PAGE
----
Note: Letter writers’ names are changed to protect their privacy.
I am a mother of two preschoolers. I am an Atheist. Those two things often isolate me on their own, but together, I often feel completely alone. To make my isolation worse, we recently moved to a new place, with no friends or family nearby.
I have found that in my community, the only active ‘Mommy and Me’ group meets at a local church, is sponsored by that church and is full of Christian mothers. They sometimes mention blessings, prayer and god, though they never pray in the group. I have mostly ignored it.
I enjoy the group, I get to hear other mothers talk about their children and I don’t feel so alone. But sometimes I feel like I am deceiving them. That if they knew I was an Atheist, I wouldn’t be welcomed within the group. That they wouldn’t want their children playing with my two little freethinkers. When I was religious, I wouldn’t have wanted an Atheist at our meetings.
I often point out the hypocritical ways of Christians, but lately I feel like I am abusing their fellowship. My husband told me that my personal beliefs are none of their business and it’s a mother’s group, not a Christian group. But I can’t shake the feeling of being a hypocrite. I mock them for their silly beliefs, but I hang out with them, in a church, to find a sense of community. Sometimes I feel like it’s the equivalent of a African American woman sitting in a KKK meeting, hoping they won’t notice…
Am I a hypocrite? Should I go back? Should I continue to treat my Atheism as a non-issue? Am I over thinking this? Or am I right in leaving?
Yes, I think you’re over thinking this. I admire your desire to be genuine and conscientious, and to avoid being a hypocrite, but from your letter it appears that the sponsoring church has not specifically described the group as a “Christian” Mommy and Me group, nor do I hear a strongly implied expectation that members should be Christians.
So just assume that the church has sponsored the group to fulfill the needs of mothers in the community, and if they expected something specific from you, they’d say so. I think that you are ascribing unnecessary significance to the fact that it meets in the church. If this were a group of women who met at a local park to watch their kids play, and they all happened to be Christians, I don’t think you’d be having the same conflict about you being an intruder or imposter or a hypocrite. They meet in the church because the church lets them. That’s nice, but apparently no religious requirement is stated or implied.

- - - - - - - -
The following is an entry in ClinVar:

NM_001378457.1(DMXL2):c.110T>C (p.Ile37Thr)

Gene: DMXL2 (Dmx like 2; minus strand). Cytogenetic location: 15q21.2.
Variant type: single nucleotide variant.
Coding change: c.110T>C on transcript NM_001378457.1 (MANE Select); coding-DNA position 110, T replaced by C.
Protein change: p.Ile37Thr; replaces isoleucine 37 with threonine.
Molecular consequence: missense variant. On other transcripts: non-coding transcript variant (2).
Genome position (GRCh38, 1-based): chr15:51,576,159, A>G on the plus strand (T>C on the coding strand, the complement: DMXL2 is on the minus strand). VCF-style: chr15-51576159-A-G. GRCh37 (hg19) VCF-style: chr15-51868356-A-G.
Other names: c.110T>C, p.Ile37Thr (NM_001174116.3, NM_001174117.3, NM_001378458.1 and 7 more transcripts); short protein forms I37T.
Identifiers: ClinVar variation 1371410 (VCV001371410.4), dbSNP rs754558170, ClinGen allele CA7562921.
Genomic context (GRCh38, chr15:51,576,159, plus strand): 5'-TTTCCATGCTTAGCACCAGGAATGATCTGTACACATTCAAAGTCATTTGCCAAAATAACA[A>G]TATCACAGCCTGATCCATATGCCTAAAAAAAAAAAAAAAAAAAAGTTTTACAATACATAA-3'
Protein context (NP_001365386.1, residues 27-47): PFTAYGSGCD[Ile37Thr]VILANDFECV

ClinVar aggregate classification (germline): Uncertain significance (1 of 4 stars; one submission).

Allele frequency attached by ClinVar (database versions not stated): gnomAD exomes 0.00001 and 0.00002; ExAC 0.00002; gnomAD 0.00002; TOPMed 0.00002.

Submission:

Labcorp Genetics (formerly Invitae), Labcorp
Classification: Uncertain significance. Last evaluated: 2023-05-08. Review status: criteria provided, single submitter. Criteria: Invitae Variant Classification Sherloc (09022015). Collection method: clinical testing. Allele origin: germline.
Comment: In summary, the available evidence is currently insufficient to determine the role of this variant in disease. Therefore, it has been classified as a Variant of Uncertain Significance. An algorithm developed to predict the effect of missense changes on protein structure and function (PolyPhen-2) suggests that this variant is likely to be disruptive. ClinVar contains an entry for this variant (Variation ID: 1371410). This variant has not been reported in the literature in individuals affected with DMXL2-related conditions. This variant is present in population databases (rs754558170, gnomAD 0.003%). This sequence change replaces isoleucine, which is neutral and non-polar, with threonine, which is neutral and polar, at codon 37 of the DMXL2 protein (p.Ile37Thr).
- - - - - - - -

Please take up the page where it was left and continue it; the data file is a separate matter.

So I agree with your husband; your personal beliefs are immaterial. You are not “abusing” their fellowship, you’re contributing to it. As a human, as a woman, and as a mother you bring your own gifts of caring and wisdom to offer, and the group is richer for it.
Sadly, I think it is likely that despite your positive contributions, all or most of the Christian mothers would reject you and your children just as you described if they knew that you’re an atheist. One or two might not really mind, but they won’t oppose the others for fear of being ostracized too.
Now someone might say that you should give those Christian women a fair chance and tell them about yourself, but the snubbing, excluding and shunning of you and your kids could be severe, and we have seen this happen so many, many times. In the minds of too many people, the “a” word completely cancels and invalidates a person’s qualities such as loving, kind, helpful, generous, and so forth. You acknowledge that when you were religious, you would not have wanted to have an atheist in your meetings. This is how people protect their fragile faith. They drive away anyone who merely has doubts, and they huddle together in their little belief bivouac.
Now imagine if you were in a Mommy and Me group that just randomly happened to be comprised of all atheist mothers, and it was not organized specifically for that criteria. Would you want to exclude a lonely mother from that group just because she was a Christian? If your answer is no of course not, then you have become a more fair, more accepting, more generous person now than when you were religious. So don’t judge yourself so harshly as “hypocrite” for simply protecting yourself from bigotry.
You’re isolated, you’re lonely, you want a sense of community, you want companionship and closeness, and you want that for your little ones too. You’ll have some of that, but it won’t be perfect and it won’t be completely open because of the widespread irrational prejudice that so many Christians have against non-believers. Your atheism is only one small part of all that you are, and until you find a more accepting set of friends, you’ll have to keep that one small part private.
Enjoy what you can and contribute what you can to the group while your privacy lasts, because they may eventually find out. Then we will see how well those Christians have learned from their prophet. I think that a very telling measure of Christian virtue is how warmly and openly they welcome and accept non-believers into their company.
But atheists tend to be realists, and being warmly and openly accepted is a very rare experience. So although we might hope, I don’t suggest holding your breath.
In the meantime, you should also look for other friends in places not attached to a church, for people who are less likely to be narrowly conditional about including you. Don’t depend entirely on one group. Look for a Unitarian Universalist Congregation, and start your own Mommy and Me group there, if they don’t already have one. There are probably other ways to become an involved and participating member of your community. Hopefully some of the readers here will have some suggestions.
Alana, I wish you and your family well as you find ways to make yourselves belonging members of your new community. You deserve to be welcomed and included.